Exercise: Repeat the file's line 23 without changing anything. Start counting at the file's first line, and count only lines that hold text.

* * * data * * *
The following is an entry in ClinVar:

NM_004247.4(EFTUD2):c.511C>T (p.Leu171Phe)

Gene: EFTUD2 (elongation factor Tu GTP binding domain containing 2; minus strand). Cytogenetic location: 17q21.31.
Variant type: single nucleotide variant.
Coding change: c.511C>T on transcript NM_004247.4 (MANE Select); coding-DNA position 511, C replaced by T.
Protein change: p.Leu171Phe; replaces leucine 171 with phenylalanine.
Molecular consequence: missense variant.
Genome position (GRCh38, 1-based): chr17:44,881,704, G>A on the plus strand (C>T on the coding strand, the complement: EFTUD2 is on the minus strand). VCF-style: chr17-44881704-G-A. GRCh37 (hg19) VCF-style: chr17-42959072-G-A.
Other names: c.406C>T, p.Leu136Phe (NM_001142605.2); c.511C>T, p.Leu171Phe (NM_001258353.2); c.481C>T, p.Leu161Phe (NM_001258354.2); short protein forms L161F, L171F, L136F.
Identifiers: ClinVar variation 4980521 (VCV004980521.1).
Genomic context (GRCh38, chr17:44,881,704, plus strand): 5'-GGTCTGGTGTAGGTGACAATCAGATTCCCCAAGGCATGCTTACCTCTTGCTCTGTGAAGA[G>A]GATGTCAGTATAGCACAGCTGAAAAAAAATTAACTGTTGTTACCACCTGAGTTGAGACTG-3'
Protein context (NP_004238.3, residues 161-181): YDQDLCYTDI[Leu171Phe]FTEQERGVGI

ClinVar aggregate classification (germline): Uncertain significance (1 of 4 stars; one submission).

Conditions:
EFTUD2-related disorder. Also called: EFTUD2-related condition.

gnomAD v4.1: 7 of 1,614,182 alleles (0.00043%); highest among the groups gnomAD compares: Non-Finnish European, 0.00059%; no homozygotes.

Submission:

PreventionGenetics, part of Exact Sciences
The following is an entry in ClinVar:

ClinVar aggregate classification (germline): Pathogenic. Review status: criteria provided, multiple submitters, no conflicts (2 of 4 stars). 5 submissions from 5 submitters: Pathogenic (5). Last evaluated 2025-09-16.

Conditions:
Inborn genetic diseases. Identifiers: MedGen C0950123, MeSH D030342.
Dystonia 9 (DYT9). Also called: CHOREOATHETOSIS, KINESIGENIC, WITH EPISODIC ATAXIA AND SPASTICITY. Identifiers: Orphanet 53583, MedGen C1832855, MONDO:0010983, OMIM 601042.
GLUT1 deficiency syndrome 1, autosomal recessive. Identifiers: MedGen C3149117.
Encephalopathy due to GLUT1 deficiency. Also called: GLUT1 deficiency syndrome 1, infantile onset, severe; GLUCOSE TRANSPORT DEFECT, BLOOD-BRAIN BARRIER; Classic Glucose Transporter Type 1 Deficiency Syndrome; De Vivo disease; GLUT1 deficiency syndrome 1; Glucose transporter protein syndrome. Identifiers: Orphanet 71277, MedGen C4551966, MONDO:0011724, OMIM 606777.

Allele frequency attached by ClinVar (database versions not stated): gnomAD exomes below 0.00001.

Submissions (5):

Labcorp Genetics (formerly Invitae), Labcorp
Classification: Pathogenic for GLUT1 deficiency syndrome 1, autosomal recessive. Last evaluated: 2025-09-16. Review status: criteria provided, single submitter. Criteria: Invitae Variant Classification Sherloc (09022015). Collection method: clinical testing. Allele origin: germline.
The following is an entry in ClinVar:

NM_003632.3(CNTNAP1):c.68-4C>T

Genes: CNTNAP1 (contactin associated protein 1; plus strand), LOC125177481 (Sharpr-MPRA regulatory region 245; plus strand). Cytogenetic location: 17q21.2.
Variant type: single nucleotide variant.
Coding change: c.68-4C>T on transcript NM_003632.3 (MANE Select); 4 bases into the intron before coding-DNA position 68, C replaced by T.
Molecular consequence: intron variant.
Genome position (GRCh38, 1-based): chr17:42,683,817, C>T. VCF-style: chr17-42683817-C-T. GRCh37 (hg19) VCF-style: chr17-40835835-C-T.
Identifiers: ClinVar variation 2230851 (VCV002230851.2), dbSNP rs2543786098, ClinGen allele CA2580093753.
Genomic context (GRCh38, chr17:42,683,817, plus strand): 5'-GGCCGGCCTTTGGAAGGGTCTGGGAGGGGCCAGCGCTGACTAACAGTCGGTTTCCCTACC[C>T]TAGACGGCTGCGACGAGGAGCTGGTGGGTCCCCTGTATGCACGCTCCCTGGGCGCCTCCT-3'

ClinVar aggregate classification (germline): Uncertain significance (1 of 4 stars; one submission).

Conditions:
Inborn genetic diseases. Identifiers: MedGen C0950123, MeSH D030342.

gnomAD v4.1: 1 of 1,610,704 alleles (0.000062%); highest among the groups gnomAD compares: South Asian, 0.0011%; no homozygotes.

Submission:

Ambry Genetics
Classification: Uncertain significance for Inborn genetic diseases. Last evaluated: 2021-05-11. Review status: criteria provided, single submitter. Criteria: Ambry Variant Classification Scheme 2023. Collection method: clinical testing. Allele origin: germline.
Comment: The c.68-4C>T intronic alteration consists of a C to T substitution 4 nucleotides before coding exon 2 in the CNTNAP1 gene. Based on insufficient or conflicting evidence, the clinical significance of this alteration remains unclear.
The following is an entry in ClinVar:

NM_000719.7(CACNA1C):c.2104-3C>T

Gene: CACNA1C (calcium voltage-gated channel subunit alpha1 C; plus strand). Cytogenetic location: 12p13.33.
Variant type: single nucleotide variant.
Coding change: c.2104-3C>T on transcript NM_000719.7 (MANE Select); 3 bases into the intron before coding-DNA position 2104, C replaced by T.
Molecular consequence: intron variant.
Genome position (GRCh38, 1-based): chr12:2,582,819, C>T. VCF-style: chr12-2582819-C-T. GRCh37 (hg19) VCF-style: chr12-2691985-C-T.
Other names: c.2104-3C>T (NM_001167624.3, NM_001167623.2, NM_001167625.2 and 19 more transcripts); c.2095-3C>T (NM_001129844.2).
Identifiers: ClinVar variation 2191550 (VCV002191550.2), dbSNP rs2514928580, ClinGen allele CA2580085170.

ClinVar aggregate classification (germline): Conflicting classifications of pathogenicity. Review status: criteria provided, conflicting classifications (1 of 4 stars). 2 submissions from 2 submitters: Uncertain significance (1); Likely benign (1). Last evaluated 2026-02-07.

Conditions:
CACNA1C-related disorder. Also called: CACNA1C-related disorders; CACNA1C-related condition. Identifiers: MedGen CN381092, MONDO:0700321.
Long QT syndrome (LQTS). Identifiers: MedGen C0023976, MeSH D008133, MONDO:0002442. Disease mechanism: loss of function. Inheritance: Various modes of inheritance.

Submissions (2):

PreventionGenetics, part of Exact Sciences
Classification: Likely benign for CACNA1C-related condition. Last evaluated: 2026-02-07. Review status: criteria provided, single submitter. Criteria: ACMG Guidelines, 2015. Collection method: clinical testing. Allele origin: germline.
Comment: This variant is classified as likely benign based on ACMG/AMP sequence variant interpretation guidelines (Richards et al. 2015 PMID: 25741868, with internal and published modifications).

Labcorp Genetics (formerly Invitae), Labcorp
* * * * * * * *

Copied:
Dystonia 9 (DYT9). Also called: CHOREOATHETOSIS, KINESIGENIC, WITH EPISODIC ATAXIA AND SPASTICITY. Identifiers: Orphanet 53583, MedGen C1832855, MONDO:0010983, OMIM 601042.